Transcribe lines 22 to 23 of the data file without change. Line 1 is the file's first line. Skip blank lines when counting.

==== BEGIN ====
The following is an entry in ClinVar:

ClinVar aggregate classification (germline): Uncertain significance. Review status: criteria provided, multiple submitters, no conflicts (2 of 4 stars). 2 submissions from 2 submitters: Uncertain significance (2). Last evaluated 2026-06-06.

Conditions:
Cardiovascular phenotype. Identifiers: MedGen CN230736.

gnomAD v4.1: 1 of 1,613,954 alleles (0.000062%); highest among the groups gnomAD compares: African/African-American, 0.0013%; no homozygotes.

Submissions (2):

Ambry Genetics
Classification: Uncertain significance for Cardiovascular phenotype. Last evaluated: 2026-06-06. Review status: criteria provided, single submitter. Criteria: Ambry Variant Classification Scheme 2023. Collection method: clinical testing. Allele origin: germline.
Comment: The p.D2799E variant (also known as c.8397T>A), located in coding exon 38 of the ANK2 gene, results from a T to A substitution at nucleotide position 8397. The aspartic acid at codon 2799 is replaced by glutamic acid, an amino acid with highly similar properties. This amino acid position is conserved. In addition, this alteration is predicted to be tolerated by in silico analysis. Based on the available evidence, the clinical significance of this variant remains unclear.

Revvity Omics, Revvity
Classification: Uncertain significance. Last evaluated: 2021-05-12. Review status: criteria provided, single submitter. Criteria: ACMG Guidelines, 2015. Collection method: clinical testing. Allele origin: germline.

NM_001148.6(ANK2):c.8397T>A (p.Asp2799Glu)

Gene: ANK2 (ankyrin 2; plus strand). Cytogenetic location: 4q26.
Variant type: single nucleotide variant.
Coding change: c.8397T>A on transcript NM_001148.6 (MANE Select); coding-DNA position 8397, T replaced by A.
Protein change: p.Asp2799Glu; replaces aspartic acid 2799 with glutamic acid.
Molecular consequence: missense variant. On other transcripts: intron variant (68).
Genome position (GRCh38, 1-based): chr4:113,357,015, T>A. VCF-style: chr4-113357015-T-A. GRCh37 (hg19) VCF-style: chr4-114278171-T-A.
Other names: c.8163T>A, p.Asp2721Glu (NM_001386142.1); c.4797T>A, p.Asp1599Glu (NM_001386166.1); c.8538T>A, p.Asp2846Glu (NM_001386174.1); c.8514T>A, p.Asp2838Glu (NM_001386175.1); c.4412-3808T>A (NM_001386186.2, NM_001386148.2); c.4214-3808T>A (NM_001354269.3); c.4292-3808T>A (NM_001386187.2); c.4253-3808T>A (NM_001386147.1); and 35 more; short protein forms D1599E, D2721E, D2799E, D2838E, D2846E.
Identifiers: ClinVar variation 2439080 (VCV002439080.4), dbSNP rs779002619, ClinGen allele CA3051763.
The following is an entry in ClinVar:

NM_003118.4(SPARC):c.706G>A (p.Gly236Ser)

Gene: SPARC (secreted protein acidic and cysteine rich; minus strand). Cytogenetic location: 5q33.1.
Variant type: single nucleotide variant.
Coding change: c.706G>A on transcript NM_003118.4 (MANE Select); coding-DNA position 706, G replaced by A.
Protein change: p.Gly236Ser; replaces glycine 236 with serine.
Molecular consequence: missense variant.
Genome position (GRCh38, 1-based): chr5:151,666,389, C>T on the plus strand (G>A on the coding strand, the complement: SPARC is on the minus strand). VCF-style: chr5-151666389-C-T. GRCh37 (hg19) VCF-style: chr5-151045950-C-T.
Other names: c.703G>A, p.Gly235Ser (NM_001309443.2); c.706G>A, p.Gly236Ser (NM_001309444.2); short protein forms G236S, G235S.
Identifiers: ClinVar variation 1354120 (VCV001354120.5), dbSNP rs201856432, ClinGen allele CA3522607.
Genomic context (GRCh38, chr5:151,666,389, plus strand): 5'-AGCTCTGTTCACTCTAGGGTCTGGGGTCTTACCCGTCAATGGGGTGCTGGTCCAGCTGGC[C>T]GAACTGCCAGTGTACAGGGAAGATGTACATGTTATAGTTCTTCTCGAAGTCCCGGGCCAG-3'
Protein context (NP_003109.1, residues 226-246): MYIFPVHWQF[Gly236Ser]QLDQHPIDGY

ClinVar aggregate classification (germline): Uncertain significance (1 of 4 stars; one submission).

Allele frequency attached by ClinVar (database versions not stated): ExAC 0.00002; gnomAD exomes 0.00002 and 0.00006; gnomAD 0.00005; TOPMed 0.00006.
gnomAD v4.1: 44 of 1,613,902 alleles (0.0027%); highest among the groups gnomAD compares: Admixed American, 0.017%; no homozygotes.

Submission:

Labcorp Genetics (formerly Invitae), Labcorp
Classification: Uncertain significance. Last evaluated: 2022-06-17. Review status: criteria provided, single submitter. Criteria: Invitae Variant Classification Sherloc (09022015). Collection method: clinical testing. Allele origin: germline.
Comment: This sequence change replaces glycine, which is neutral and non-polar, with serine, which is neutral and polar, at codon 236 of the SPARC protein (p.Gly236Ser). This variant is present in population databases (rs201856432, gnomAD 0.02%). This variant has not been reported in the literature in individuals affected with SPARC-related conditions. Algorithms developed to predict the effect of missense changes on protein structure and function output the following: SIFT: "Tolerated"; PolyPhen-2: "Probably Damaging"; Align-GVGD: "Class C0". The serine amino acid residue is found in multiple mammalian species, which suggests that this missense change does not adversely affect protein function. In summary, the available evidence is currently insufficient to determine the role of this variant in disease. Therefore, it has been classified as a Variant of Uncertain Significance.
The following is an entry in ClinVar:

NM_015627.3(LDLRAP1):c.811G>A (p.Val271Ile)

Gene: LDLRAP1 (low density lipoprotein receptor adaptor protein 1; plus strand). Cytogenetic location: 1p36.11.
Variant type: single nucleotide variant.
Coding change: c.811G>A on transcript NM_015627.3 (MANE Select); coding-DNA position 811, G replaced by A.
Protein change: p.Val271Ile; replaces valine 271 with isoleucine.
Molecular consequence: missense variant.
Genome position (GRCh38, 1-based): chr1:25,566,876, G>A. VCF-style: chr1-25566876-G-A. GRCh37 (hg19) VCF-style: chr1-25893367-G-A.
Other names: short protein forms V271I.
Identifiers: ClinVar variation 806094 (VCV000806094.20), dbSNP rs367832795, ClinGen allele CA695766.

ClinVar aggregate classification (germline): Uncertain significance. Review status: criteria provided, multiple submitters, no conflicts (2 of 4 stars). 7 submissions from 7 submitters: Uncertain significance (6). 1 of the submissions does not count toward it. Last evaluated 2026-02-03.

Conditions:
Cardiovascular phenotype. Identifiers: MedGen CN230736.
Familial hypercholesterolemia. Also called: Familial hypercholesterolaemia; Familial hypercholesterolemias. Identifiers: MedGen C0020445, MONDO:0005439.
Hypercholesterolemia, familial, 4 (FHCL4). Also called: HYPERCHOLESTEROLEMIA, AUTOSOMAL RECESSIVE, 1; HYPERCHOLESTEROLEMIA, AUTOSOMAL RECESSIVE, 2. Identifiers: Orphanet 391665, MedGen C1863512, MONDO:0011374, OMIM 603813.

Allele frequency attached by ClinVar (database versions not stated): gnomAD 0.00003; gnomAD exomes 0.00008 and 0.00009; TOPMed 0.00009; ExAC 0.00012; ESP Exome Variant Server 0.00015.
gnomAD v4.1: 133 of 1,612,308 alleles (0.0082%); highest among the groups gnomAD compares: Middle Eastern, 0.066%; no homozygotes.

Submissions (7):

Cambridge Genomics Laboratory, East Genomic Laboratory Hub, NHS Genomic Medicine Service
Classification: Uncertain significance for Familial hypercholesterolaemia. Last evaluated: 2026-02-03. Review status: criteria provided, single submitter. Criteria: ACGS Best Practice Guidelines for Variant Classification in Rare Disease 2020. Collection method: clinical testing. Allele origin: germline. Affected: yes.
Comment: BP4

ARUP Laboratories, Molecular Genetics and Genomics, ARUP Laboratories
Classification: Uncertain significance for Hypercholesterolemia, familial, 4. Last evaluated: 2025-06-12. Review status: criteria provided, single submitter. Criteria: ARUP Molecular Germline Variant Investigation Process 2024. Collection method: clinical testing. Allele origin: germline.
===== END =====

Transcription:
NM_003118.4(SPARC):c.706G>A (p.Gly236Ser)

Gene: SPARC (secreted protein acidic and cysteine rich; minus strand). Cytogenetic location: 5q33.1.